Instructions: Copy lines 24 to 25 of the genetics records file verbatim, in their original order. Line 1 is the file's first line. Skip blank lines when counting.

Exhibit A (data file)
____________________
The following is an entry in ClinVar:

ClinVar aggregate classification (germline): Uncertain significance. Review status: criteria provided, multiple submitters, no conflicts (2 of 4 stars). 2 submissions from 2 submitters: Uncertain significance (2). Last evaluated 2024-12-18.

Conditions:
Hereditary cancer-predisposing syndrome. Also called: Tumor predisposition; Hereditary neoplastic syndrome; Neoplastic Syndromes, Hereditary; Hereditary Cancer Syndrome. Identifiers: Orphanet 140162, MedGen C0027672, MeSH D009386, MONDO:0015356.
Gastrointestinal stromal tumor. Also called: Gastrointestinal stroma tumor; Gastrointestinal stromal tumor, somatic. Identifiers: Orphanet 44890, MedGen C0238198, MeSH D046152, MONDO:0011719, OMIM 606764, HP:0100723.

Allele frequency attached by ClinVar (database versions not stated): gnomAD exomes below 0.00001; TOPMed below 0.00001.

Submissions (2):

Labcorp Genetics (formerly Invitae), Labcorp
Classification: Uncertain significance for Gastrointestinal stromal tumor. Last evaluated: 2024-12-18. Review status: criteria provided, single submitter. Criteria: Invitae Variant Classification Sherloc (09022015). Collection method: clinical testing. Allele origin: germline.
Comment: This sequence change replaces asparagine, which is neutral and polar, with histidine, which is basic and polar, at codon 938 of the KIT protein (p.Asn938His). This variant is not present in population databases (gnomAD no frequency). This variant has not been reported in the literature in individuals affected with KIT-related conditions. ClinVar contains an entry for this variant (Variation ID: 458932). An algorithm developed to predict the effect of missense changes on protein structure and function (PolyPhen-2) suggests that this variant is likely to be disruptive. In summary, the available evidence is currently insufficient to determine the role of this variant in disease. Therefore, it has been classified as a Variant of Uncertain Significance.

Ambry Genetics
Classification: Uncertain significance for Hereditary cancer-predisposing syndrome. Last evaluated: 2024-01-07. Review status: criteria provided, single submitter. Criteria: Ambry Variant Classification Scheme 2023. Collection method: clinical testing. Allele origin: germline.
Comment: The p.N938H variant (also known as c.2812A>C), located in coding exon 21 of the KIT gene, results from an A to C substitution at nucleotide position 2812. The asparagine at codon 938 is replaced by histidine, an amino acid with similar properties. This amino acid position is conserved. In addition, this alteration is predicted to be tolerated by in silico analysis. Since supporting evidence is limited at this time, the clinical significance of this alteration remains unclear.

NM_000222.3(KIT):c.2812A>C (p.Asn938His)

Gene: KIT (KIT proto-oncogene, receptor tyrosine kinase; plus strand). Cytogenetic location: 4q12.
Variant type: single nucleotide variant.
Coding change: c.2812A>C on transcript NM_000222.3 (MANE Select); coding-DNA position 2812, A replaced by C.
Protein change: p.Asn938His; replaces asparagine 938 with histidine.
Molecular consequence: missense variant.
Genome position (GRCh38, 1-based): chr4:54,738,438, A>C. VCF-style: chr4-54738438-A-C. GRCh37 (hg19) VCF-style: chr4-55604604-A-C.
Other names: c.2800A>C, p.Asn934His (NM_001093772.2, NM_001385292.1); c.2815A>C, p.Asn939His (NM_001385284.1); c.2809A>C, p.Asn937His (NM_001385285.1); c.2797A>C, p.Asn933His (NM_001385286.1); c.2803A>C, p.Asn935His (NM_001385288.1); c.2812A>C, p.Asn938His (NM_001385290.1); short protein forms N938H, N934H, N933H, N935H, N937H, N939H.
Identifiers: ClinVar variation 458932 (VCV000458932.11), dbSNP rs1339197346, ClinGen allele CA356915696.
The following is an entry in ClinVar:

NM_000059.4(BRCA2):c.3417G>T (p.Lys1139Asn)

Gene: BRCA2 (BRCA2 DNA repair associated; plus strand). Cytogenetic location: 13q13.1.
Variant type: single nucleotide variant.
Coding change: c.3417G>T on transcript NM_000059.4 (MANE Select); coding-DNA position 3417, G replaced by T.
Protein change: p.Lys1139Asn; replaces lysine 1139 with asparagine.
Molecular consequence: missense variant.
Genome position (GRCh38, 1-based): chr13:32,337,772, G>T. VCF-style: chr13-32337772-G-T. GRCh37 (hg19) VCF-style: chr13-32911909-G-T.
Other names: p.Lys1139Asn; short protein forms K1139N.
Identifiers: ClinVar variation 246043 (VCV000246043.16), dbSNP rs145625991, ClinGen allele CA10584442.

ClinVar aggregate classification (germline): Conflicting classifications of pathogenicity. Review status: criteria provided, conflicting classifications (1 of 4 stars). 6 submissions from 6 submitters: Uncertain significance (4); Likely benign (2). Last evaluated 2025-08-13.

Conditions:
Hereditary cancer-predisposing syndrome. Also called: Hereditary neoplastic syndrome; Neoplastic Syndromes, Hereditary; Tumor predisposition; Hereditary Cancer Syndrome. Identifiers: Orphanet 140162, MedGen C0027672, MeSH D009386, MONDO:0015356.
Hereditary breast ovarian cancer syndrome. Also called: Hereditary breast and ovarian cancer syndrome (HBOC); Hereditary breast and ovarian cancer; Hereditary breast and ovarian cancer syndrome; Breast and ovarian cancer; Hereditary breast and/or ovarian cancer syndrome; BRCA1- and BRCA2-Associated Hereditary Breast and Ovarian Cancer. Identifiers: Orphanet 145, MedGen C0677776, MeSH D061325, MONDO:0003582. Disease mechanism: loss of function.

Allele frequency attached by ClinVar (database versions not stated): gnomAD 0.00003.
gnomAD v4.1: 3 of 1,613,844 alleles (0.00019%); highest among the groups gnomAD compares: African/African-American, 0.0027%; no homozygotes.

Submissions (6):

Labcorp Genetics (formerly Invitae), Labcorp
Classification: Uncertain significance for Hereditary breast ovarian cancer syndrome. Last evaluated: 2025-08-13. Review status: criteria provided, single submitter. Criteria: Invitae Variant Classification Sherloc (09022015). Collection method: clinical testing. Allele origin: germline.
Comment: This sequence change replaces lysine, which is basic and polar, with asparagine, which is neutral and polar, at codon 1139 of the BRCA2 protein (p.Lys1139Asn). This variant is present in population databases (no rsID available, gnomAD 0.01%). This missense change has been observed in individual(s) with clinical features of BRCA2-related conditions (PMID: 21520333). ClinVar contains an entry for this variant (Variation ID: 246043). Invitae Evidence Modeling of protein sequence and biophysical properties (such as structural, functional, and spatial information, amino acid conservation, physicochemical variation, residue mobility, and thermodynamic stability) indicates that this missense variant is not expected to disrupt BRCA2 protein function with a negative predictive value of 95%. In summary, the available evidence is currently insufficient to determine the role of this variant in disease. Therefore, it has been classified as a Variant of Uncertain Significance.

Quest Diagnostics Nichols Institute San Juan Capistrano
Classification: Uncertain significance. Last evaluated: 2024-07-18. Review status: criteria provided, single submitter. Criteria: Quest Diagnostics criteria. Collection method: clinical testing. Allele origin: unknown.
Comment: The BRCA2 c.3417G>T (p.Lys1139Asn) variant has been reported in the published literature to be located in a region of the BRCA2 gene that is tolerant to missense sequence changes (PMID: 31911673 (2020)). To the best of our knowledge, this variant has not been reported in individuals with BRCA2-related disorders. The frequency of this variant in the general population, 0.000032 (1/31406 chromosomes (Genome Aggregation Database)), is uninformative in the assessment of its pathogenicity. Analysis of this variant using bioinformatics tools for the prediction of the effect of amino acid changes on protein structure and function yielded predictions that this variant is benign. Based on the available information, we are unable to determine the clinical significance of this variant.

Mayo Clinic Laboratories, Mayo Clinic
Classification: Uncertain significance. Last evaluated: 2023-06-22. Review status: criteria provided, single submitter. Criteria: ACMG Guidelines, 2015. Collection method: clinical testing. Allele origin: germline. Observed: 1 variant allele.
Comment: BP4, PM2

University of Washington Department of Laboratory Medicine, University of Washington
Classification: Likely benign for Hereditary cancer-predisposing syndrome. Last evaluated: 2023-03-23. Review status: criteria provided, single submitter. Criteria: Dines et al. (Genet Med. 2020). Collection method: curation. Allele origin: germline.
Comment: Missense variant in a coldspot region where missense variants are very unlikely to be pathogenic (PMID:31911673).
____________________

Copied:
NM_000059.4(BRCA2):c.3417G>T (p.Lys1139Asn)

Gene: BRCA2 (BRCA2 DNA repair associated; plus strand). Cytogenetic location: 13q13.1.